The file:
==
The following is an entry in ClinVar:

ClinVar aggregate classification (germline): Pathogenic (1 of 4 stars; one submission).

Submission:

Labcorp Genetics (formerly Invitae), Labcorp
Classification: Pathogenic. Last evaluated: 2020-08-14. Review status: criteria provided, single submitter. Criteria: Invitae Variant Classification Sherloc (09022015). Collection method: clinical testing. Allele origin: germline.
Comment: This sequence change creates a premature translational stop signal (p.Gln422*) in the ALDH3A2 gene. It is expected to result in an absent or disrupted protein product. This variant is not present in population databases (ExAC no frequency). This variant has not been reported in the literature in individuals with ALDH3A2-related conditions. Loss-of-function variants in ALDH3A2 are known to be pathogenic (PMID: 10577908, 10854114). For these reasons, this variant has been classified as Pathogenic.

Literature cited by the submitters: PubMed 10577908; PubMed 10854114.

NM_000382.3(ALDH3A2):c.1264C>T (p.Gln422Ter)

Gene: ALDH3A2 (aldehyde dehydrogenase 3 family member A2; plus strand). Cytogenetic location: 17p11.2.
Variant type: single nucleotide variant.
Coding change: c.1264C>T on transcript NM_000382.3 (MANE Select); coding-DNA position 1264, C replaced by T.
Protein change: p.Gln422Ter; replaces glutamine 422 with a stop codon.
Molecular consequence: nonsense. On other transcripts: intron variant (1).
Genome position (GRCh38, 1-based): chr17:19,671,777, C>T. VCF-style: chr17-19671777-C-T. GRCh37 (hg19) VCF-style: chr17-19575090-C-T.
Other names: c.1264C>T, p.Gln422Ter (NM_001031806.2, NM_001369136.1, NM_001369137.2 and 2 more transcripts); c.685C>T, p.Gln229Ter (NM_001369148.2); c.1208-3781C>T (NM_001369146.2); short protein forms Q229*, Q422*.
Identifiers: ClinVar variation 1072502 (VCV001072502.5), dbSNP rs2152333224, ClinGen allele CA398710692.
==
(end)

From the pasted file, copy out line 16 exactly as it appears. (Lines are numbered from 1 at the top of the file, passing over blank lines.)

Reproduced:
Identifiers: ClinVar variation 1072502 (VCV001072502.5), dbSNP rs2152333224, ClinGen allele CA398710692.